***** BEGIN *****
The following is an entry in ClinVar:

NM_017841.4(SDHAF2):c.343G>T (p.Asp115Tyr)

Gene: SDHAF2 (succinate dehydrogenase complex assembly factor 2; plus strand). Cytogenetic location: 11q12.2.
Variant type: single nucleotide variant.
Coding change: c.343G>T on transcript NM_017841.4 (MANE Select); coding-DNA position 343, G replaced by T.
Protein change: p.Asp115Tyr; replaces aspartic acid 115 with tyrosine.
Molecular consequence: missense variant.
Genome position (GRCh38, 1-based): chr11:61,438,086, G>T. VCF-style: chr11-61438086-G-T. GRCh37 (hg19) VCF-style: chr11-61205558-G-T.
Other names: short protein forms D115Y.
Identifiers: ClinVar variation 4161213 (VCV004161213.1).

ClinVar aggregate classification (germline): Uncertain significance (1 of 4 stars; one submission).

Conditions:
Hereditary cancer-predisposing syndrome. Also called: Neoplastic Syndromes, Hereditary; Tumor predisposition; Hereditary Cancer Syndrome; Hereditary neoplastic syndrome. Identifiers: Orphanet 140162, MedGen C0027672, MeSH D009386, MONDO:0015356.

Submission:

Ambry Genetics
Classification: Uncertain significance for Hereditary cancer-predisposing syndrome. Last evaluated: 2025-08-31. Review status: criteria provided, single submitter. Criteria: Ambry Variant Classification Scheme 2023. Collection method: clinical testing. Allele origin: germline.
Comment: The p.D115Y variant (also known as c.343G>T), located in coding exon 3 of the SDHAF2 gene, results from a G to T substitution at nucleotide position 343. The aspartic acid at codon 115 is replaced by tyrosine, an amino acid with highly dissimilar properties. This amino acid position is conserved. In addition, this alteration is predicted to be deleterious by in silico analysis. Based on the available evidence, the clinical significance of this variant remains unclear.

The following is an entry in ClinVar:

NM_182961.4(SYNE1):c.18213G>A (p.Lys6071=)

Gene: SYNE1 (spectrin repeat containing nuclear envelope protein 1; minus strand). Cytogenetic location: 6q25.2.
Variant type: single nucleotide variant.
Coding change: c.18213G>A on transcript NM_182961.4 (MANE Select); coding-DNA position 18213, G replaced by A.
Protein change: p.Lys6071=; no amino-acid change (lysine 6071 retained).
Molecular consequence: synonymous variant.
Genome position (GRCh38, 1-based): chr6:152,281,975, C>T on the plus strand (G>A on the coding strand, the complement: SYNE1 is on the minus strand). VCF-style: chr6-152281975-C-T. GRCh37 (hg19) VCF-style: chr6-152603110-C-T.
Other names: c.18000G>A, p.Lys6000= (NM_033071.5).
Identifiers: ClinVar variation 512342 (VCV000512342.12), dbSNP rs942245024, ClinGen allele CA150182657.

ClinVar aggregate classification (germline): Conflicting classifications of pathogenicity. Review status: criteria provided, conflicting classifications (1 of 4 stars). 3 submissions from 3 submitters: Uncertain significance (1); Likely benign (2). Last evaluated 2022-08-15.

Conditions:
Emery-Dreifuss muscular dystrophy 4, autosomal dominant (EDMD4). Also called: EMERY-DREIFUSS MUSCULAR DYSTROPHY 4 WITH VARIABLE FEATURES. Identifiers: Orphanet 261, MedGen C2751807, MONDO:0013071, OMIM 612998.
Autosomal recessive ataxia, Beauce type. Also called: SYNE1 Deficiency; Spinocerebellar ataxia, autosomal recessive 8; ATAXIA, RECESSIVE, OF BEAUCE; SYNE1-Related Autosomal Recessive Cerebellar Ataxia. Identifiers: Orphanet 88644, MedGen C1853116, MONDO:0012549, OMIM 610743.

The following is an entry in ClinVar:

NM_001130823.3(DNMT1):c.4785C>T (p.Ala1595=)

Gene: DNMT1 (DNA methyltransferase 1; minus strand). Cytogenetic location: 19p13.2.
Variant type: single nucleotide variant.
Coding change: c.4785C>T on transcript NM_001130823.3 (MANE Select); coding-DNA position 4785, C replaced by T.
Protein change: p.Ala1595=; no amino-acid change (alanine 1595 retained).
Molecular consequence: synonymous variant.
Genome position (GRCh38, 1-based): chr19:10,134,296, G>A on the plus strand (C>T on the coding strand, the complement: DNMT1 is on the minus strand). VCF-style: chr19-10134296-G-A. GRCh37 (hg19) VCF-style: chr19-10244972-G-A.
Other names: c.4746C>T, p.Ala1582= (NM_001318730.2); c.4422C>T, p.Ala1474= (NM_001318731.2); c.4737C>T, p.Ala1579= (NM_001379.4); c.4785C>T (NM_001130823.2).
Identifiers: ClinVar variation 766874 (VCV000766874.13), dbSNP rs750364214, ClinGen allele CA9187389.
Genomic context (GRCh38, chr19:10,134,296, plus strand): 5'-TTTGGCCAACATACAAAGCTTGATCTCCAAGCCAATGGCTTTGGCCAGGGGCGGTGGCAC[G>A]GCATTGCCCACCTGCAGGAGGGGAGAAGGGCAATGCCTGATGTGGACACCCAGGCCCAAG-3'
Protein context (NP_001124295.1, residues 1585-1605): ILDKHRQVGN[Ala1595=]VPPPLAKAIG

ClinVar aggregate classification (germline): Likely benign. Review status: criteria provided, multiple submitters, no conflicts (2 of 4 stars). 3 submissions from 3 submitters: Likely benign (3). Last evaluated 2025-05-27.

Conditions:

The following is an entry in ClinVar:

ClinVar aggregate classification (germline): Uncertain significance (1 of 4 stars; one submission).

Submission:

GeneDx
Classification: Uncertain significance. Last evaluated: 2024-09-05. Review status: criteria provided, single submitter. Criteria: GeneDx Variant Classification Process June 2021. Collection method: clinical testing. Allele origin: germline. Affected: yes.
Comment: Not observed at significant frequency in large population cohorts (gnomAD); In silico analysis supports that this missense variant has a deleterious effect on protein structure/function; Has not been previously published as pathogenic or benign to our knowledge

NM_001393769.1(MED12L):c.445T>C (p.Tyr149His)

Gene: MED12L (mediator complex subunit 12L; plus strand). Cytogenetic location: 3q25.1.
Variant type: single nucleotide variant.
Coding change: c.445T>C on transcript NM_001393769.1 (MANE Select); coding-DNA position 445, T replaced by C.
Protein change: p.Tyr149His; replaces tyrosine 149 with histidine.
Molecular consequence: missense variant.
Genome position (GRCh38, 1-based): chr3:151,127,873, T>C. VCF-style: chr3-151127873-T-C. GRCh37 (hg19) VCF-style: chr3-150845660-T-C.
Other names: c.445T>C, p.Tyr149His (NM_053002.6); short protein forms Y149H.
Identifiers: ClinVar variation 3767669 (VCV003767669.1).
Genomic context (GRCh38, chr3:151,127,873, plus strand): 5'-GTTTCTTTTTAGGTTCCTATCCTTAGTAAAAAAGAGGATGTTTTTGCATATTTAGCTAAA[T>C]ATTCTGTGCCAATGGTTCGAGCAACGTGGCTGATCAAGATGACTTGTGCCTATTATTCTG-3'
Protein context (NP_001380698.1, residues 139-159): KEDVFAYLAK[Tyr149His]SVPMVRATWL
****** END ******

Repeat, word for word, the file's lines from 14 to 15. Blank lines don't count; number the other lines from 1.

Submission:

Ambry Genetics